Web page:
Concours & Car Shows

Five Favorite Cars from the Inaugural Japanese Automotive Invitational

A sampler platter of some of the finest automotive sushi at Pebble Beach

The inaugural Japanese Automotive Invitational was one of the coolest events of the 2018 Monterey Car Week, and I’m not just saying that because it was put on by the Motor Trend Group in partnership with Infiniti (OK, maybe just a little). Seriously though, JAI was a fun and eye-opening collection of some of the most interesting and unique Japanese cars of the past 50 years, an exhibit that added some much needed Asian spice to the weekend’s festivities. Located at the top of Peter Hay Hill and integrated with the Infiniti exhibition, the Japanese Automotive Invitational was just a short walk from the 18th fairway of Pebble Beach Golf Links where the 2018 Pebble Beach Concours d’Elegance is held and was free to all. Here are a few of my favorites from the 44 cars that made it to the debut show. I’m already looking forward to seeing what’s on the menu for next year.

1967 Toyota Sports 800

When your mind wanders to the dawn of Toyota’s sports cars, as it does, the 2000GT almost always comes to mind first. But this groovy little machine also has a place in the Toyota pantheon as the first of its sports car models. It’s an awkwardly proportioned car with its long hood and stubby greeenhouse, but one with some interesting lines and an overall stance that screams sports coupe. It was powered by a 790cc two-cylinder, horizontally opposed air-cooled engine, and one of its claims to fame is that it came with a removable targa-style top that beat the Porsche 911 Targa to market. Toyota also made a smattering of left hand drive cars during the Sports 800 run to sell to U.S. soldiers on Okinawa.

1976 Honda Civic “Lady” Concept

While this concept didn’t make production, it probably should have given it’s a funky two-door wagon with doorstop styling. We especially dig that crazy wide rear window. Speaking of styling, it was penned by Sergio Coggiola, an Italian who was also responsible for the Saab Sonett III. The Lady itself was based on a first-gen Civic, and it featured design elements that would appear on the third generation of Honda’s bread and butter model.

1990 Nissan Pao

If you didn’t know anything at all about the Nissan Pao before looking at it, you’d swear it was something straight out of the 1950s. With elements lifted from cars like the Fiat 500, Austin Mini, and Citroën 2CV, it’s easy to understand why. Mid-century modern look, to be sure, but the Pao was far more contemporary given that it was produced from 1989-91 as part of Nissan’s “Pike” series of innovative microcars. The Pao came with an available folding cloth top like this model, a split rear tailgate, external hinged doors, and flap-up windows, but with a modern chassis and suspension and a 1.0-liter engine from Nissan’s small car lineup at the time, mated to either a 5-speed manual or 3-speed automatic. It proved wildly popular, with more than 50,000 sold in all.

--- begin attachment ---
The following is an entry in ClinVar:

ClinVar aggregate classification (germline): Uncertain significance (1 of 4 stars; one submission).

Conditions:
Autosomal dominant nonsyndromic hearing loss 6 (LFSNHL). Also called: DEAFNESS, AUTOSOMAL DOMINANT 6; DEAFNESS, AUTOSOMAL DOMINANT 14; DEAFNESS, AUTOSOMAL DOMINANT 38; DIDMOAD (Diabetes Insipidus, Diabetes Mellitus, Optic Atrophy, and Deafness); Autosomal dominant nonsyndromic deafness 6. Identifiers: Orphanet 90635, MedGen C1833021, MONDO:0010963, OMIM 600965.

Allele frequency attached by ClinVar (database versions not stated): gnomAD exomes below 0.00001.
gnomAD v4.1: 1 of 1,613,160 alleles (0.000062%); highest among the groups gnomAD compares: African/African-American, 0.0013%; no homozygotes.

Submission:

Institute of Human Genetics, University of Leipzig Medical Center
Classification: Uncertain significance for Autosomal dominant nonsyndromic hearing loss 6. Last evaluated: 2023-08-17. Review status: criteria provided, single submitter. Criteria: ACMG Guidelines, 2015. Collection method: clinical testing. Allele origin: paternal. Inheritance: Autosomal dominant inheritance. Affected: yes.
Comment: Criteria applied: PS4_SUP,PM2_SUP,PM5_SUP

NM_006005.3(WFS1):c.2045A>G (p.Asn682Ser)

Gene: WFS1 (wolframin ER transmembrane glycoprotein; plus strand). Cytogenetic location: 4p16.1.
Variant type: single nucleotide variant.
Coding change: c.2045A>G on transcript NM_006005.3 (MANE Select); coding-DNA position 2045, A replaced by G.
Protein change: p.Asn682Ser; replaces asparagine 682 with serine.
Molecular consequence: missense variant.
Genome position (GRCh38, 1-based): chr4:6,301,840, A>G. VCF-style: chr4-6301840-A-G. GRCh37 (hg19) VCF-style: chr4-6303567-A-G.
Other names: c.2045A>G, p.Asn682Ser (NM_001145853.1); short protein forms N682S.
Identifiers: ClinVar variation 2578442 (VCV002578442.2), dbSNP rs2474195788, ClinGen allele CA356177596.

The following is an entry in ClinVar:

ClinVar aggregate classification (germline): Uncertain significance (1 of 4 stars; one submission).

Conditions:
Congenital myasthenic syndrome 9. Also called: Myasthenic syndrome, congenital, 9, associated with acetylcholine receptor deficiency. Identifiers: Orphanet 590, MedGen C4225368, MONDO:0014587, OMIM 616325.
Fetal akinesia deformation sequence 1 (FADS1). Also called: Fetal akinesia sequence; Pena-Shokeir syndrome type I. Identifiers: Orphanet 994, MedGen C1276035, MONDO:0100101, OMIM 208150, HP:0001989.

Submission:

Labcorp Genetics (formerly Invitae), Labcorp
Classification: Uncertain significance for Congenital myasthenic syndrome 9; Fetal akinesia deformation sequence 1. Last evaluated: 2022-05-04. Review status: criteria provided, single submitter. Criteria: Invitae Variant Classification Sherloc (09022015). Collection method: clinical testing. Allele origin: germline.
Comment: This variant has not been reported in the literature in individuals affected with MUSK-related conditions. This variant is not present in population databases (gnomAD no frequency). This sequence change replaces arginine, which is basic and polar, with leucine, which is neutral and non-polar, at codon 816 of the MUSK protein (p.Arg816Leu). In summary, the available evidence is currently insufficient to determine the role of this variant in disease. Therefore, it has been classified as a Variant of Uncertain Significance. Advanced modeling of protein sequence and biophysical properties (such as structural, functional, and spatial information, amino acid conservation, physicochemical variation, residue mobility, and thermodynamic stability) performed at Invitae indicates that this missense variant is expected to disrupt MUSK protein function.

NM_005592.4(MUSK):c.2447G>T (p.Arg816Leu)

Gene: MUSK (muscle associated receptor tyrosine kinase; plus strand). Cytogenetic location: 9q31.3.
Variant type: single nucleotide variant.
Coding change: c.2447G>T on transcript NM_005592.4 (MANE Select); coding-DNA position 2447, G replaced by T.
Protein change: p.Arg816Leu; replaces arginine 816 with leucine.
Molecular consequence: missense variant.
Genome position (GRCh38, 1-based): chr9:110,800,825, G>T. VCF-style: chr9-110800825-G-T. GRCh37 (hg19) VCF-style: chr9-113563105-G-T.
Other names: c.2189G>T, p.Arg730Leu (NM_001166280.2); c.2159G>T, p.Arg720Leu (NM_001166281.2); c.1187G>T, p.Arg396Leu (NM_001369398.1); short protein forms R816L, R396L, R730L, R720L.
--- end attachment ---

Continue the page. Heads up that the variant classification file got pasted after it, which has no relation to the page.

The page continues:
1973 Mitsubishi Colt Galant GTO MR

Mitsubishi has made some pretty fun enthusiast-flavored machines over the years and this killer looking coupe was one of the top Japanese sports cars of its era. It was set up to compete in the JCCA Grand Prix circuit but plans were scrapped due to the OPEC oil embargo. Later it was moderately successful as a rally car. The MR (a ka “Motorsports Rally”) version of the Colt Galant GTO featured a twin-carbureted 1.6-liter four in the neighborhood of 120 horsepower and was sold only in Japan. It was also available with a five-speed manual, which was uncommon at the time for a Japanese car.

1975 Isuzu 117 Coupe

Remember Joe Isuzu? Google him. And while you’re at it Google this car, which is a delightful looking fastback coupe with an Italian flair thanks to styling by the legendary Giorgetto Giugiaro. The 117, which also came in sedan and wagon variants, was a breakthrough model for Isuzu that had a long run from 1968 to 1981.  It was one of the first Japanese cars to utilize a dual overhead cam engine and electronic fuel injection, with an engine size that moved from 1.6 to 2.2-liters during its lifespan. It also came with 4 – and 5-speed manuals and a 3-speed automatic and was available with a diesel engine, making it what is considered to be the first diesel-powered sports car. Though it’s hard to believe given how Isuzu evolved for the American market, the 117 was also something of a luxury leaning car, with several higher end interior touches.

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